Early Reviews are in for THE GOOD COP

BOOKLIST (starred review)

 Prosecutors at the Nuremberg trials claimed afterward that the Nazis made their jobs easier with their obsessive record keeping. Atrocities were detailed on signed and dated forms. That compulsiveness is also the key to the criminal behavior exposed by Munich policeman Willi Geismeier, the good cop in this impressive novel. Steiner has pulled off a crime story and a procedural in the frame of a historical novel—in this case, the rise of Adolf Hitler and his Nazi Party. Maximilian Wolfe, artist and WWI veteran, is out for an evening with newspaper reporter Sophie Auerbach when the attack comes. There's gunfire. A death. Everyone involved is in some way touched by the ascendant Nazis, and the betrayals and cover-ups that follow reach deeply into the police and the establishment. Good-cop Geismeier is given the file, and he does such a good job of investigating that he's fired. But he did keep that file, which is useful as Gõtterdãmmerung unfolds. A precisely written, carefully plotted novel, all the more dramatic for its understated tone.

LIBRARY JOURNAL (starred review)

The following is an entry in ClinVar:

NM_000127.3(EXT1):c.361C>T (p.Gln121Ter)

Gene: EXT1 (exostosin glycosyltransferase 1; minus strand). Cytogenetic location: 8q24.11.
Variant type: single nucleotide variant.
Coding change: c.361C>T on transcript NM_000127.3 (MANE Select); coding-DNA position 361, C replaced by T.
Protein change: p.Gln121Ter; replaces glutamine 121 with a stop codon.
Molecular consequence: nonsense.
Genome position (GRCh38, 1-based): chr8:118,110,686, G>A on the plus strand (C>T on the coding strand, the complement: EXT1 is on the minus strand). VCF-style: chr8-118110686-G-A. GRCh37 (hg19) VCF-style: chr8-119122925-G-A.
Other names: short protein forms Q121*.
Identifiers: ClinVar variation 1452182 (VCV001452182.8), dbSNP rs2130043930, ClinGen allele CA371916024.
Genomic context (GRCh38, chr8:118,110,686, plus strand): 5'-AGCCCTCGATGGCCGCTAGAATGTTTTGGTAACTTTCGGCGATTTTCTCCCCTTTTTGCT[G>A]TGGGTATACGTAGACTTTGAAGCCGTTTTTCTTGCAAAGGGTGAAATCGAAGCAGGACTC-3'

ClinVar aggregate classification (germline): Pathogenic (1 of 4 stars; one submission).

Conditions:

At the end of the war in 1918, Maximilian Wolf returns to Munich. His sketches of soldiers and people in the street capture life in the battle-scarred postwar city. He gets a job at a newspaper, working beside journalist Sophie Auerbach. Together they chronicle the rise of Adolf Hitler and the Nazis until the newspaper offices are bombed, which brings police detective Willi Geismeier to their doors. Although Max's sketches help identify the bombers, Willi is taken off the case because he is a good detective who opposes criminals and Nazis. Throughout the 1920s, these three people chronicle the abuses and horror of Hitler and his supporters, until Hitler is named chancellor in 1933. All three abruptly disappear when a second newspaper, The Munich Post, is destroyed and the staff sent to Dachau concentration camp. The unconventional story resumes when the Americans arrive in Munich in 1945. In a disturbing, menacing novel featuring courageous, believable characters, former New Yorker cartoonist and author ("Louis Morgon" spy novels) Steiner tells a thought-provoking story of the importance of a free press when a country and its justice system are in upheaval. VERDICT Strongly recommended for all readers interested in this era or in a free press. Fans of Rebecca Cantrell's "Hannah Vogel" series will recognize the bleak atmosphere.—Lesa Holstine, Evansville Vanderburgh P.L., IN